| Learning objectives and
|Stomata|| Production Stiuation
Production situation PS‑2 represents a land‑use system in which production possibilities are determined by irradiance of photosynthetically active radiation (PAR), temperature, and availability of water. The land use requirements 'optimum availability of PAR', 'optimum temperature' and 'optimum availability of water' are matched against the land qualities 'actual PAR', 'actual temperature' and 'actual availability of water' to determine the water limited production potential.
Production situation PS‑2 is already a much more complex situation than PS‑1 but still less complex than the production environment of many farmers in developing countries. Advanced farmers may examine alternative PS‑2 scenarios to evaluate water management options, identify optimum planting or sowing dates, select physically suitable areas for agricultural expansion in critically dry regions, and much more.
|coefficient of water sufficiency|
| Drought in CO2 assimilation
Pathway of calculations
The flow diagram below presents a routine to extend the analysis of production situation PS-1 to an analysis of situation PS-2. The routine bypasses the operation 'cf(water) = 1' in the case PS-2 are desired. Instead, it here matches the momentary water needs of the crop against the momentary availability of soil moisture.
The calculated sufficiency of moisture supply, i.e. cf(water) with a value between 0 and 1, is used in the calculations as follows.
Fgass = Fgc * 30/44 * cf(water) (8.10)
Note that production situation PS-1 is, by definition, free from water stress. Hence the correction factor for availability of water aka cf(H20) then assumes a constant value of 1.0. In calculations for other production situations, cf(water) can be less than 1.0 and is re-calcualted on a daily interval hereby expressing the effect of water stress on assimilation.
Pathways in calculating cf(water)|
Availability of water in soil
As introduced above, synthesis of plant matter involves uptake of CO2 from the atmosphere through stomatal openings in the leaves, a process always accompanied by transpiration of water.
Lost water must be replenished by uptake from the soil. Ignoring lateral water flow through the soil the rate at which the volume fraction of moisture in the rooting zone changes follows from a simple water budget equation. RSM = [UPFLUX + (CR + D) TR] / RD (9.1) where RSMis rate of change of volume fraction of moisture in the rooting zone (d-1) UPFLUX is net rate of water (vapour) flow through the upper boundary of the rooting zone (cm d-1) (CR + D)is net rate of water flow through the lower boundary of the rooting zone (cm d-1) TRis actual rate of transpiration (cm d-1) RDis equivalent depth of the rooting zone (cm).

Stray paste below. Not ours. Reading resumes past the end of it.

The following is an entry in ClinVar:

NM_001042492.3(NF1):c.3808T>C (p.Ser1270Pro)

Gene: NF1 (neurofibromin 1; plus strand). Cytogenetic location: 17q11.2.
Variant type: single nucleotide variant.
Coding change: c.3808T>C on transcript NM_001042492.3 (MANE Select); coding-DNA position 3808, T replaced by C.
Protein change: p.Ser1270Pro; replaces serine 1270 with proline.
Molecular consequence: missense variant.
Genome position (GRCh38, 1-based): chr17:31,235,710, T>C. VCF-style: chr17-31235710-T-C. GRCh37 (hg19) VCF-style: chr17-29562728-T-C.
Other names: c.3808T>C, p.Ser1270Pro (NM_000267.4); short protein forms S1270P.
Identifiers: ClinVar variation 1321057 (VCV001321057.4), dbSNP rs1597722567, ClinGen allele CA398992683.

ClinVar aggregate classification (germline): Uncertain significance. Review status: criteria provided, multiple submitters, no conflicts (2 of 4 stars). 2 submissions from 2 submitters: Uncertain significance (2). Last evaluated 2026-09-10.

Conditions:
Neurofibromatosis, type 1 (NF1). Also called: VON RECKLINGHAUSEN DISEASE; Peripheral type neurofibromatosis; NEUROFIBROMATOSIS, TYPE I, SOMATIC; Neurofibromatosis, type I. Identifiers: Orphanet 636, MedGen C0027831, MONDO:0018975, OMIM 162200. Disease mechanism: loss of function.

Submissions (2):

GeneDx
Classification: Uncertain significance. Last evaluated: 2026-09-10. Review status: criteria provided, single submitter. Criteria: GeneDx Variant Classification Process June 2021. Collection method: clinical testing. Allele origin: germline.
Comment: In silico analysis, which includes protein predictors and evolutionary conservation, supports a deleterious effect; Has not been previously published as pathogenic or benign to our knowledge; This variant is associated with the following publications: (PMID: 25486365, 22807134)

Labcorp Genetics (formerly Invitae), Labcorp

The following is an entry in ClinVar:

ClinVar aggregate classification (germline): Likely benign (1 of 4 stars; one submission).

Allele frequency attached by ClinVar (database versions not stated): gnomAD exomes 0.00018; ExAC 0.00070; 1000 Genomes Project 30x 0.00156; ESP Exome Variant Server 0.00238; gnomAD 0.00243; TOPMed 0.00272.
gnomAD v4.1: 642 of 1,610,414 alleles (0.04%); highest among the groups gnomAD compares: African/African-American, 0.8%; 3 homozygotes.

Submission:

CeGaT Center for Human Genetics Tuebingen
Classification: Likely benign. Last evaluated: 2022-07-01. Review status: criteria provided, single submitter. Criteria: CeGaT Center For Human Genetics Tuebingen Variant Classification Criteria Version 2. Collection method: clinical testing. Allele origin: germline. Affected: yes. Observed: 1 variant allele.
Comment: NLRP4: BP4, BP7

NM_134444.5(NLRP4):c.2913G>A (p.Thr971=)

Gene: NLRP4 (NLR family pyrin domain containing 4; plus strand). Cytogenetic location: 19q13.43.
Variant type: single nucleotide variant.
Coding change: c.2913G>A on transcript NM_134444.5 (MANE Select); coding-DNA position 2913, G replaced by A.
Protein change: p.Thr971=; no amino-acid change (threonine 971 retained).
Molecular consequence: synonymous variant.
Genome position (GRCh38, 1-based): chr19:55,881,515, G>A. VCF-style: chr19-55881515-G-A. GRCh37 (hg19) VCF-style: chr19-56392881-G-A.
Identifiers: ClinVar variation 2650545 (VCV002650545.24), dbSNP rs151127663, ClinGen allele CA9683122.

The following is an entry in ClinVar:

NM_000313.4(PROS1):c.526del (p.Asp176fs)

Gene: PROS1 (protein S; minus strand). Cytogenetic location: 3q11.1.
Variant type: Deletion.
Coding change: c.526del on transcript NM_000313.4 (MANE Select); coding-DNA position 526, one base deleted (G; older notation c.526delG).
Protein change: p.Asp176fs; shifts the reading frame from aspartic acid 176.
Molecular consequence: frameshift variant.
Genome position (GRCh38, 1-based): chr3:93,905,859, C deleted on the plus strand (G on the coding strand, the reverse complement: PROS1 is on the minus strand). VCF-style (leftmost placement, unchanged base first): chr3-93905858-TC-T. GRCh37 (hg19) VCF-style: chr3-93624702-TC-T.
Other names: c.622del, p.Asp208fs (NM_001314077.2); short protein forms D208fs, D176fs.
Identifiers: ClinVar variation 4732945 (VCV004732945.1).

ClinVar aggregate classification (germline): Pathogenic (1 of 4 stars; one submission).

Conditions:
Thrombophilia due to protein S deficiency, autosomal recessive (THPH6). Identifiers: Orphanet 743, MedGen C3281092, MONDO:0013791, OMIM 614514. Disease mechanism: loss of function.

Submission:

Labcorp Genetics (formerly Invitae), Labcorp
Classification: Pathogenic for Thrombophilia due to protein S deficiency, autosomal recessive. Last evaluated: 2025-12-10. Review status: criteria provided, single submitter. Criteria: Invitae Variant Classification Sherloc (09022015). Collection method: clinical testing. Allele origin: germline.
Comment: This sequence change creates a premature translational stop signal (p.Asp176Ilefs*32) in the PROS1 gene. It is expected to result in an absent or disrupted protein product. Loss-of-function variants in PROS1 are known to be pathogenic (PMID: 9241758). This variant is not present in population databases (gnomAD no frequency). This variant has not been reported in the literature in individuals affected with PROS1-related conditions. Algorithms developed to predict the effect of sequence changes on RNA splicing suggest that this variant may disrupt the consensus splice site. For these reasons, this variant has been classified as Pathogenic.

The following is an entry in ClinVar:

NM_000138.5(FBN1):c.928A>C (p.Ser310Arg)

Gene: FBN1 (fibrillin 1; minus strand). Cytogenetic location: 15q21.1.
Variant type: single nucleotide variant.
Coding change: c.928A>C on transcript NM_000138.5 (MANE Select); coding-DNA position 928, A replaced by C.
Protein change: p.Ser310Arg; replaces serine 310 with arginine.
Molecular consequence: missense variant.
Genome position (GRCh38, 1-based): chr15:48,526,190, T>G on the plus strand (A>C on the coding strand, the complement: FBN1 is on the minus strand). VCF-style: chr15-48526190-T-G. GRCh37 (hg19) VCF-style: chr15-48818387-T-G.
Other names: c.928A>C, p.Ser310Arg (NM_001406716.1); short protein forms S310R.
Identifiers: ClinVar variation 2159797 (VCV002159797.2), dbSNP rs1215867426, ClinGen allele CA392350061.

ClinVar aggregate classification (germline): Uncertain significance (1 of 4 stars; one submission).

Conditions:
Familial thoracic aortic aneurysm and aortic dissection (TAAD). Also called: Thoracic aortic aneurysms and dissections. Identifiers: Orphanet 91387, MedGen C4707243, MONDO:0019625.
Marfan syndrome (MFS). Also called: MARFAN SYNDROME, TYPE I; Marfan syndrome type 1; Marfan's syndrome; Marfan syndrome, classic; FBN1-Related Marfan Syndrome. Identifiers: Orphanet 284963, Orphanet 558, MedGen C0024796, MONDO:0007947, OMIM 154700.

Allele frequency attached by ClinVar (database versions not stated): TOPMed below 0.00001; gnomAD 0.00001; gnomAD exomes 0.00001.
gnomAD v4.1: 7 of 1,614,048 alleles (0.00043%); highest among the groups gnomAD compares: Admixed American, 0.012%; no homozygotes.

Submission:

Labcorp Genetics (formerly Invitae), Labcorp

Figure 9.1 shows the water fluxes that condition the volume fraction of moisture in the rooting zone and the availability of water for uptake by roots.
Fig 9.1. Water fluxes conditioning the volume fraction of moisture in the rooting zone.
Recall that the actual rate of transpiration (TR) is less than the theoretical maximum rate (TRM) when a crop senses moisture stress. Under conditions of steady state, assimilation decreases proportionally to transpiration. The water uptake correction factor (cf(water)) is the relative rate of gross assimilation and represents the sufficiency of the land quality 'water availability' (see also INTSUFF; Equation 6.11). cf(water) = TR / TRM (9.2) where cf(water)is relative rate of transpiration by plants exposed to water stress TRis actual rate of transpiration (cm d-1) TRMis maximum rate of transpiration (cm d-1). The difference between analyses of production situation PS 1 and production situation PS 2 is that cf(water) in Equations 8.10 (Fgass) and 8.14 (MRR(org)) is 1.0 in production situation PS 1, and between 0 and 1.0 in production situation PS 2 (calculated as a function of, inter alia, all water fluxes to and from the rooting zone). Traditionally, availability of water is modelled by so Table 9.4 lists the additional data needs for analyses of production situation PS 2. The data items are grouped in five categories: General data, Management data, Crop data, Weather data and Soil/terrain data. Note that the data in Table 9.4 have to be collected in addition to the data listed in Table 8.3. Note further that tabulated (default) values for crop and soil parameters are mentioned in Table 9.4 to help you fill data gaps. Default values are to be used with caution; they are no substitute for measured values.
By default, only the world outlines are displayed when you first start the IDV. You can change the default to use other system maps, or add in your own. The IDV can use McIDAS map files and ESRI shapefiles for map backgrounds.
Retrieve the map with provincial boundaries of Zimbabwe and superimpose it on the image. By default, IDV does not have a World Administrative Units map. There is a plugin that provides first-level administrative unit boundaries for the world (last updated: 2002). For more details on adding/removing plugins see Text Point Data Once you have succesfully added the plugin (and restarted the IDV), enable the provincial boundaries map as follows:
|Well done, continue with the next session.|
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